It was an unusually quiet day on a recent visit to PS1– so deserted that, weirdly, I felt like I could get better acquainted with the 19th-century elementary school portion of the building than ever before. Call me cray, but the artwork at MoMA’s edgier little sister began to feel straight-up rebellious against the throwback schoolish confines which, in turn, started to feel even more institutional. Now that I was alone, and making actual contact with doors and hallways instead of awkwardly rubbing all over my fellow museum-goers, I realized everything was just slightly undersized. And that obligatory museum hush was starting to feel so intense that I felt compelled to swallow my gum and adjust my bad posture (everyone knows a well-trained ear can actually hear you resting on your laurels).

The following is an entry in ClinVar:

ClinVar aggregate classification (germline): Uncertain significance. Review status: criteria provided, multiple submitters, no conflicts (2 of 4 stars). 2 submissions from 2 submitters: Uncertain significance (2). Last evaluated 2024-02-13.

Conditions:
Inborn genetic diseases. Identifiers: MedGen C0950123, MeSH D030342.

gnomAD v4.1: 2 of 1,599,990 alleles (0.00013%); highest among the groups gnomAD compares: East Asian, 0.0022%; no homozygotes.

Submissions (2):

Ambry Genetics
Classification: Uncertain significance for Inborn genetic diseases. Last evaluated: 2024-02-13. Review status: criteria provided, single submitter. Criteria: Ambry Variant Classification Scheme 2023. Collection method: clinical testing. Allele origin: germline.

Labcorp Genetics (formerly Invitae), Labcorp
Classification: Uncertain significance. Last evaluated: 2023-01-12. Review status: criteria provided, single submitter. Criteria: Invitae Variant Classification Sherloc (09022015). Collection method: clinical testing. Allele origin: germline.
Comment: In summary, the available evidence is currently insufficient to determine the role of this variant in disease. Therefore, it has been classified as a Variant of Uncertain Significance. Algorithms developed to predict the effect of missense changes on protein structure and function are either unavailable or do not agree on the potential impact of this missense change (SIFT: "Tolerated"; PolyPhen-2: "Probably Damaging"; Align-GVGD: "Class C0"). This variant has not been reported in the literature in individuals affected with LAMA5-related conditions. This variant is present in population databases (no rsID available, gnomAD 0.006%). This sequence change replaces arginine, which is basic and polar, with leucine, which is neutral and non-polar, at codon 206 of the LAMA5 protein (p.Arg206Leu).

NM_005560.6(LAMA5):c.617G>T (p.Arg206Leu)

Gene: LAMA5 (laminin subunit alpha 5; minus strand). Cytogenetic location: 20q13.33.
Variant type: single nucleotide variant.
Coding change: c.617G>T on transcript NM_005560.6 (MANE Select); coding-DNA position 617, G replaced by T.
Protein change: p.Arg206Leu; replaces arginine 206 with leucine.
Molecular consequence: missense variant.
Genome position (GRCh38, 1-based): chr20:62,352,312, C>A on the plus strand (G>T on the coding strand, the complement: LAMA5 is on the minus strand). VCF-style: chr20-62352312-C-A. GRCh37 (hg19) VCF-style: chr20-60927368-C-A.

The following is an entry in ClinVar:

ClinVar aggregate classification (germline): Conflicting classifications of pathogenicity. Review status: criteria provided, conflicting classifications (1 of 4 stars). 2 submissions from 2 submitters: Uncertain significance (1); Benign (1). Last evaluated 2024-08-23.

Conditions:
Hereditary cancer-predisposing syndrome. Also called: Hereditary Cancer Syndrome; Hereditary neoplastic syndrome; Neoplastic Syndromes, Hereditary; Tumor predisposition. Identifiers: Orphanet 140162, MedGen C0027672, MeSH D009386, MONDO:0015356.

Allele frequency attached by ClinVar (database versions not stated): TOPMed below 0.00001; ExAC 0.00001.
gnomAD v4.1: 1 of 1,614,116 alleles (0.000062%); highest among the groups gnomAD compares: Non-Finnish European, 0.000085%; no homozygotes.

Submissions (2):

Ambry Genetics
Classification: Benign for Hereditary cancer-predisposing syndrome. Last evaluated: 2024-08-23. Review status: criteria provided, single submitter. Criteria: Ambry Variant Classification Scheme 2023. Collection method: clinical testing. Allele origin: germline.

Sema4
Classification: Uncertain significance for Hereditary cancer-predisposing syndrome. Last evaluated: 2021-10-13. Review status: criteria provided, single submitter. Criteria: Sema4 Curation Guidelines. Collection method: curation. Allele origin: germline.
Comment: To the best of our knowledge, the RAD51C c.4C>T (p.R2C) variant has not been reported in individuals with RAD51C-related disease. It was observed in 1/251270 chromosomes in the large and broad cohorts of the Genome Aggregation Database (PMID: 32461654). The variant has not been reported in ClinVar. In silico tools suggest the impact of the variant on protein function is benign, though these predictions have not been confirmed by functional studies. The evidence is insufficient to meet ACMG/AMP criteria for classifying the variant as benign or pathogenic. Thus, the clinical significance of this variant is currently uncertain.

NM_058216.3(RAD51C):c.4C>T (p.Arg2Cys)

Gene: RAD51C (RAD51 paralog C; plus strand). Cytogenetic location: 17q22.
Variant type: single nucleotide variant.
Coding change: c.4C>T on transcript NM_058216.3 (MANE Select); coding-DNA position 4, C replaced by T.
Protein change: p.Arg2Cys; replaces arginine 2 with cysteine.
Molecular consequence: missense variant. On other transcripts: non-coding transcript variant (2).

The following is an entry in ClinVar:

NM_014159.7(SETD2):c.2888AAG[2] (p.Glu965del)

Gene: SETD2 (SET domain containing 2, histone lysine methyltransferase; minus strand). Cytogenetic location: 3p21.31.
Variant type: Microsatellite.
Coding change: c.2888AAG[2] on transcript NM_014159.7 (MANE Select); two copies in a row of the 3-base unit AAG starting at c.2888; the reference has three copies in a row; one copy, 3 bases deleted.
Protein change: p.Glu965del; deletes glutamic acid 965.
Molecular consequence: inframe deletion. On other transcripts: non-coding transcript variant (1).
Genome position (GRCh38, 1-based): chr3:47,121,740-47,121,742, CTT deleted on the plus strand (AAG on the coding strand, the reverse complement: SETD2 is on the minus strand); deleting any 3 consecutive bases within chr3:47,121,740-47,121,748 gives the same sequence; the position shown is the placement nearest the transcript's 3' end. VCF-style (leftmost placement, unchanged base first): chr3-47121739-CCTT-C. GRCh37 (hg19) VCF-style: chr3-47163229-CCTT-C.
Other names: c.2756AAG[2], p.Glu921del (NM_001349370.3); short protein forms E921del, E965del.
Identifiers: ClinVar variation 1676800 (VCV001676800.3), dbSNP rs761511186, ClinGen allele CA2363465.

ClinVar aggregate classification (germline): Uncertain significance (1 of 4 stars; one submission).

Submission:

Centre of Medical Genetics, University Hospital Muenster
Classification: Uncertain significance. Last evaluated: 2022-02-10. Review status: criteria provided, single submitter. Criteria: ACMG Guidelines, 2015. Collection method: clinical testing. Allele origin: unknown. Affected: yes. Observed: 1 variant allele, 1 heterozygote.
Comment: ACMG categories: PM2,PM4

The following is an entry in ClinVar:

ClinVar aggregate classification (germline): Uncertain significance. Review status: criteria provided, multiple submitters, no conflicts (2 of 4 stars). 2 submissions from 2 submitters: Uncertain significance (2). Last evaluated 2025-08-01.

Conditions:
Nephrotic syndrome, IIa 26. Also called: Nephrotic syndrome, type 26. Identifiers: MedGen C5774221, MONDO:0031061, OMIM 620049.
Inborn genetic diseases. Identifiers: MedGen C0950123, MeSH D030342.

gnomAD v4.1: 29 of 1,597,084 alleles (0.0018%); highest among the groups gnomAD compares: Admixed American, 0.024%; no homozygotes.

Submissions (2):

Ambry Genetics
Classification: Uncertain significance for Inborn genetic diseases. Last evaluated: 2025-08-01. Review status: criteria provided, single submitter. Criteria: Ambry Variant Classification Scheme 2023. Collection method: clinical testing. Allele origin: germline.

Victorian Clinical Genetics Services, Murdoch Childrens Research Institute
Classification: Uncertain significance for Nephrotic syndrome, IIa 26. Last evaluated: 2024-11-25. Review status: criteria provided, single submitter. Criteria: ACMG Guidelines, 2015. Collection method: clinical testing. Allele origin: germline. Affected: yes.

To get a feel for Meriem Bennani‘s work, it’s best to look up @meriembennani on Instagram. After scrolling through the photoshopped weirdness and absurd takes on everything from Drake videos to the avant-garde hijabs of Fardaous Funjab, you’ll find that Bennani is really good at the internet. So good, that the Times was moved to highlight her, qualifying her as a representative “Millennial Artist” fluent in the language of post-Internet. Millennial accusations aside, she’s one of those people who makes the internet weird/smart and not just weird/depressing. In other words, Bennani’s work actually deserves that happy-tears cat emoji.
Gradual Kingdom is the artist’s most significant solo-installation presence yet; now on view at Signal Gallery, it offers an opportunity for people to see Meriem Bennani, for once, in slow motion.